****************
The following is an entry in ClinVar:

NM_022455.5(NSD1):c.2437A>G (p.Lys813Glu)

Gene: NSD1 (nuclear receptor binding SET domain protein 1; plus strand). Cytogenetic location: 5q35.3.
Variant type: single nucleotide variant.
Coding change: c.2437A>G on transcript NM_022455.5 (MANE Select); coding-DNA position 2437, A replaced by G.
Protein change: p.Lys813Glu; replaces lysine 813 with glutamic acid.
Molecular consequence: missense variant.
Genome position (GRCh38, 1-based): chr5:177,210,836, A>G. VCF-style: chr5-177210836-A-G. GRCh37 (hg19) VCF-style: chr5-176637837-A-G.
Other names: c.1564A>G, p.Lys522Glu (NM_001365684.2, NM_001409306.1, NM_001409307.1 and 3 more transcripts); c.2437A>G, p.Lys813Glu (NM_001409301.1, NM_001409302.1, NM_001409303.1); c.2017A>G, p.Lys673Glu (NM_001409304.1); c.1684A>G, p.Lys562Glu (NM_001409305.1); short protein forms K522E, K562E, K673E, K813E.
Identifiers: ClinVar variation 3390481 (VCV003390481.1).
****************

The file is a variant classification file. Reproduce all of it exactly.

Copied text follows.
The following is an entry in ClinVar:

NM_022455.5(NSD1):c.2437A>G (p.Lys813Glu)

Gene: NSD1 (nuclear receptor binding SET domain protein 1; plus strand). Cytogenetic location: 5q35.3.
Variant type: single nucleotide variant.
Coding change: c.2437A>G on transcript NM_022455.5 (MANE Select); coding-DNA position 2437, A replaced by G.
Protein change: p.Lys813Glu; replaces lysine 813 with glutamic acid.
Molecular consequence: missense variant.
Genome position (GRCh38, 1-based): chr5:177,210,836, A>G. VCF-style: chr5-177210836-A-G. GRCh37 (hg19) VCF-style: chr5-176637837-A-G.
Other names: c.1564A>G, p.Lys522Glu (NM_001365684.2, NM_001409306.1, NM_001409307.1 and 3 more transcripts); c.2437A>G, p.Lys813Glu (NM_001409301.1, NM_001409302.1, NM_001409303.1); c.2017A>G, p.Lys673Glu (NM_001409304.1); c.1684A>G, p.Lys562Glu (NM_001409305.1); short protein forms K522E, K562E, K673E, K813E.
Identifiers: ClinVar variation 3390481 (VCV003390481.1).